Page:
The Transit's standard rear leaf-spring suspension has been swapped out for independent suspension set up to better incorporate the underfloor battery pack without encroaching into the load space.
The vehicle's front suspension has also been toughened to cope with the extra weight. "We have made very significant changes to the chassis and the platform," Reder said.
Customers will be able to option a 2.3 kW Pro Power onboard mobile generator which gives an alternative power source to replace a mobile generator.
Ford has not revealed prices for the van, which is expected to be substantially more expensive than the standard diesel model, which costs 26,725 pounds ($35,110), excluding VAT, in the UK, Ford's largest European market.
The Citroen e-Jumpy 75 kWh, in comparison, costs from 42,380 pounds ($55,692) in the UK, excluding VAT, almost double the cheapest diesel equivalent.
Ford said the E-Transit will start from about $46,000 in the U.S., including shipping.
Ford says operators will make savings from reduced servicing costs, which it claims could be 40 percent lower than a standard diesel model.
Charging the van is via either a standard 11.3 kW on-board charger or a 115 kW fast-charging option.
Using the latter will top-up the battery from 15 percent to 80 percent in around 34 minutes, Ford said.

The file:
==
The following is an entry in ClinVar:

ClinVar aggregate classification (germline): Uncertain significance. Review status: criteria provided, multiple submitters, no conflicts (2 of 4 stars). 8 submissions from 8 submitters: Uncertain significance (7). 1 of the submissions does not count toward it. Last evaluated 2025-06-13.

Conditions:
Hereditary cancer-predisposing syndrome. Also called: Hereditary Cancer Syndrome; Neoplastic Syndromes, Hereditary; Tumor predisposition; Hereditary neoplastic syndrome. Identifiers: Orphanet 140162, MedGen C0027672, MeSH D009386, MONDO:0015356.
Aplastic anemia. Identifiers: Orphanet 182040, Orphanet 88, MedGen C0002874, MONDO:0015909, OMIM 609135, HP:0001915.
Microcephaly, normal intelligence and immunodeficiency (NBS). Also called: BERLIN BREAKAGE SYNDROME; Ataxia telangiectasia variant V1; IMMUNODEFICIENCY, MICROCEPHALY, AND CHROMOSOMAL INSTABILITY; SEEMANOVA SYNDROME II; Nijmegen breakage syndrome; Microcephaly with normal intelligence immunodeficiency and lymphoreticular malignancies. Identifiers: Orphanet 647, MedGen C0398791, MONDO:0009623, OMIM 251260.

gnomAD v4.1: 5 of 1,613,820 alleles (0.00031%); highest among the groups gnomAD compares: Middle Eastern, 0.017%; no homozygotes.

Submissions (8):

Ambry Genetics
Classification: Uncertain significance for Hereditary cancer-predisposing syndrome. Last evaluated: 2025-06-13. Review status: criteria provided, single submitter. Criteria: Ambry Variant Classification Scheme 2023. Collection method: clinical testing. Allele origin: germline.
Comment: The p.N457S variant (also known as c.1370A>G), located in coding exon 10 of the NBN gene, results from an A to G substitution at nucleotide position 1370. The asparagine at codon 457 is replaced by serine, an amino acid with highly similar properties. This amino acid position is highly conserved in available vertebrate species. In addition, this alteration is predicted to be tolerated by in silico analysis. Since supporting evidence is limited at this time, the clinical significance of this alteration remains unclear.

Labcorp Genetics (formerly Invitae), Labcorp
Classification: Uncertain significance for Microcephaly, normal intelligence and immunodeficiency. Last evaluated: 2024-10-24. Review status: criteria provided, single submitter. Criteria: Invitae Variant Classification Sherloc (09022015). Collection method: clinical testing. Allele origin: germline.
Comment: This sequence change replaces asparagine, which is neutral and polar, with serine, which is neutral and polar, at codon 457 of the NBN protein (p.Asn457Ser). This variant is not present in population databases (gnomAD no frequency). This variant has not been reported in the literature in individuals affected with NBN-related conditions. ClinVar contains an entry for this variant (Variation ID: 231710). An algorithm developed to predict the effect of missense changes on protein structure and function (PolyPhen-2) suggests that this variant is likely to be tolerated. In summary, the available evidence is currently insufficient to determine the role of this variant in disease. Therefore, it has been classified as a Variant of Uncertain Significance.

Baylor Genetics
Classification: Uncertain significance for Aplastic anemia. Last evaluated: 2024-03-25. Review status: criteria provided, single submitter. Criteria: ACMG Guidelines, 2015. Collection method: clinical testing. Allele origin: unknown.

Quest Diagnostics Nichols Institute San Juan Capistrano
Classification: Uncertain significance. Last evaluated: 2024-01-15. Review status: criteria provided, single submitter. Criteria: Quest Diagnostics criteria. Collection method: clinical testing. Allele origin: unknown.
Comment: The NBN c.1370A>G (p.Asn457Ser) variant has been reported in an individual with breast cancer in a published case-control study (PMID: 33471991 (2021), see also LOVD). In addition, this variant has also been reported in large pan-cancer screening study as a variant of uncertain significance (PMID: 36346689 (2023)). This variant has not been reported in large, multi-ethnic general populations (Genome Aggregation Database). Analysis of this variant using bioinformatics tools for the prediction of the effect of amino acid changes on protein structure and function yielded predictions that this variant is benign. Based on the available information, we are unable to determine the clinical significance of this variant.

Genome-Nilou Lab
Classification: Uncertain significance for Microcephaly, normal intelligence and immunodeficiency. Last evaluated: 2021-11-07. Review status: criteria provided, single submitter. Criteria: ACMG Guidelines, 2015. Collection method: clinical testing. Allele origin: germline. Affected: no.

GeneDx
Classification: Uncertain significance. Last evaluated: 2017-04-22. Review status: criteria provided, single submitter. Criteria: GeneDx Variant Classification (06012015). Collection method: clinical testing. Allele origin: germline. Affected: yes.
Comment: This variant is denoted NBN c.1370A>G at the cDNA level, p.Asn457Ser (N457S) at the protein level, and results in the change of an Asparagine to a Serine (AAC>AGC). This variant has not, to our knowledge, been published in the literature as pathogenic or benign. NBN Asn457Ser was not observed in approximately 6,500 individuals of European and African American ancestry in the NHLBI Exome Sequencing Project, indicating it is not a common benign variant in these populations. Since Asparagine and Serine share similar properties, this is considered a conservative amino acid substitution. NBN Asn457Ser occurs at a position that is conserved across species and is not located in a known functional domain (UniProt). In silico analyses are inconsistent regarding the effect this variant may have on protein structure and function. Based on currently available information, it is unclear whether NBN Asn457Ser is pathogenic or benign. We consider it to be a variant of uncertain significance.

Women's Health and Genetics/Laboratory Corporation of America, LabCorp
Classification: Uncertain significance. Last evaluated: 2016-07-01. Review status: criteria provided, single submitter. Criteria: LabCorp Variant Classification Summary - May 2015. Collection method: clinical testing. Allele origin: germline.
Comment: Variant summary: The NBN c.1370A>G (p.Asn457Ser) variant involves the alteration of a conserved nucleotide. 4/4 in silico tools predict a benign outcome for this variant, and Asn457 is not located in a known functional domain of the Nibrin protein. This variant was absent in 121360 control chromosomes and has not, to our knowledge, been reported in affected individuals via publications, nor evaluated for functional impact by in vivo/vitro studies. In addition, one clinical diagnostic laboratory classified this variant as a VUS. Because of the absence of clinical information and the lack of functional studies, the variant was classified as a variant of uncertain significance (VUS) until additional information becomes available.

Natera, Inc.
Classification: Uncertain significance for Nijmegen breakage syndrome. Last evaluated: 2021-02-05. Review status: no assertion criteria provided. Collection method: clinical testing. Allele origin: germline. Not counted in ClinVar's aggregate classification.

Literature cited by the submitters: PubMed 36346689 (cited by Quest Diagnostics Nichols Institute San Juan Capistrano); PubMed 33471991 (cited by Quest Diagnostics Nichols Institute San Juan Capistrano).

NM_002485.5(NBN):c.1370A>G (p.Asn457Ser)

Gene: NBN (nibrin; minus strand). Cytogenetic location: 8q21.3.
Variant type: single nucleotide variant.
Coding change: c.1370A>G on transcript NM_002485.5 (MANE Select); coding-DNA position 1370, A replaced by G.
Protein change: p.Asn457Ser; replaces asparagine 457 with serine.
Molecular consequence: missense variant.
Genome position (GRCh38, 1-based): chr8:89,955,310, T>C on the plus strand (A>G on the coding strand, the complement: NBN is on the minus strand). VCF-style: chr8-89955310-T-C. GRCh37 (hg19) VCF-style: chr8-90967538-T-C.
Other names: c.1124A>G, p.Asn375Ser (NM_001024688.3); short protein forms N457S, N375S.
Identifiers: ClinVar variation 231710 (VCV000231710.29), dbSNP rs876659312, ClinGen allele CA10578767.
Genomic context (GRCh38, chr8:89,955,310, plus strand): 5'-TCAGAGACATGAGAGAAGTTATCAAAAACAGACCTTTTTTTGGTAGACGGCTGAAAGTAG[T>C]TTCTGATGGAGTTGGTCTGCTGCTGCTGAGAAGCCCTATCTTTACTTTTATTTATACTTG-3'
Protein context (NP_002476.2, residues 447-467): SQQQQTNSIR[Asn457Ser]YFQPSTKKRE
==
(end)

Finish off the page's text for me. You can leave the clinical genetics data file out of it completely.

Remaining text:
The E-Transit will offer customers connectivity options such as telematics services to help fleets monitor parameters such as the usage and battery life of the vans. It could also enable a geo-fencing feature, which could alert fleet managers if vans go outside a certain area.
The FordPass Connect modem will offer over-the-air updates, while Ford's Sync infotainment technology would be accessed via a 12-inch touchscreen.
Driver assist technology will include adaptive cruise control, lane change assist and a 360-degree parking camera.
The large Transit is not part of Ford's commercial vehicle partnership with Volkswagen, which covers compact vans equivalent to VW's Caddy, a midsize van equivalent to Ford's Transit Custom, and also a pickup to replace both the Ford Ranger and VW Amarok.
Ford and VW are "still exploring opportunities with VW," Reder said on the webcast, including possibly collaborating on a new large van.